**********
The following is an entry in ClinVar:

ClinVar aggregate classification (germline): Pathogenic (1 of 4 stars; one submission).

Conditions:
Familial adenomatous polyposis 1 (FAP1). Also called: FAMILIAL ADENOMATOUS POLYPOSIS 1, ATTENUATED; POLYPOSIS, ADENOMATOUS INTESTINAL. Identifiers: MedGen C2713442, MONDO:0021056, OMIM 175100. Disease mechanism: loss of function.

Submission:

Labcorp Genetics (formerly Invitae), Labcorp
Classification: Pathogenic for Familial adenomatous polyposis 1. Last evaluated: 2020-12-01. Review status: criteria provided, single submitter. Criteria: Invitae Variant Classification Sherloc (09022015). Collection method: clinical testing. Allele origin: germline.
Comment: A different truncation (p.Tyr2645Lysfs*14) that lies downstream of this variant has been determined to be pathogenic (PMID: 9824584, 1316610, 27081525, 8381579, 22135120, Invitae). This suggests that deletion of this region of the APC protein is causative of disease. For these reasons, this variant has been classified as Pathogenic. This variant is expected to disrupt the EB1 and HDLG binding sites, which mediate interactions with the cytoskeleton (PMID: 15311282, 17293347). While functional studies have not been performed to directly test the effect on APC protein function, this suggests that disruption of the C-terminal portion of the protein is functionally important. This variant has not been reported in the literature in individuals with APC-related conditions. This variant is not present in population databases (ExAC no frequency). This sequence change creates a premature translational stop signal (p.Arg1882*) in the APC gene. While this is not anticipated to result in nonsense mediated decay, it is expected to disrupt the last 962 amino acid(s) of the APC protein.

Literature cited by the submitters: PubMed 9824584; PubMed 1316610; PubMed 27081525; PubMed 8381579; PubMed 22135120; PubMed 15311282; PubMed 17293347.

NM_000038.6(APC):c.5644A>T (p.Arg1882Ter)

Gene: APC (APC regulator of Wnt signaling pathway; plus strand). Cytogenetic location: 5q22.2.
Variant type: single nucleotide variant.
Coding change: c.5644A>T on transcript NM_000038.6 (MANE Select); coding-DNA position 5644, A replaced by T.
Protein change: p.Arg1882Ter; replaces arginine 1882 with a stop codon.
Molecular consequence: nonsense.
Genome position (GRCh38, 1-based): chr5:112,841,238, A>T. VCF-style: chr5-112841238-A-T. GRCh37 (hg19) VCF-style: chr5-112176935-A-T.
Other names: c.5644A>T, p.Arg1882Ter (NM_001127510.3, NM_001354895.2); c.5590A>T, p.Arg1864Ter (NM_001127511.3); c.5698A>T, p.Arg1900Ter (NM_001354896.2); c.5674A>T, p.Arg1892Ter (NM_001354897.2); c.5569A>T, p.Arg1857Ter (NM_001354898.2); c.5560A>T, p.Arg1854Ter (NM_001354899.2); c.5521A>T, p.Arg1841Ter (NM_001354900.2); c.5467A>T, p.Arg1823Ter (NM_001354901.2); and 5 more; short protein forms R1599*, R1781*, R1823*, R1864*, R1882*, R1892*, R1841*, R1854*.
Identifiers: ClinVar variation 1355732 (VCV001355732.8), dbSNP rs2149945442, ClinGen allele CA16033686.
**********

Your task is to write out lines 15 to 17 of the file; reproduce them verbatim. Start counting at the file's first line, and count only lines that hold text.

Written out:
Molecular consequence: nonsense.
Genome position (GRCh38, 1-based): chr5:112,841,238, A>T. VCF-style: chr5-112841238-A-T. GRCh37 (hg19) VCF-style: chr5-112176935-A-T.
Other names: c.5644A>T, p.Arg1882Ter (NM_001127510.3, NM_001354895.2); c.5590A>T, p.Arg1864Ter (NM_001127511.3); c.5698A>T, p.Arg1900Ter (NM_001354896.2); c.5674A>T, p.Arg1892Ter (NM_001354897.2); c.5569A>T, p.Arg1857Ter (NM_001354898.2); c.5560A>T, p.Arg1854Ter (NM_001354899.2); c.5521A>T, p.Arg1841Ter (NM_001354900.2); c.5467A>T, p.Arg1823Ter (NM_001354901.2); and 5 more; short protein forms R1599*, R1781*, R1823*, R1864*, R1882*, R1892*, R1841*, R1854*.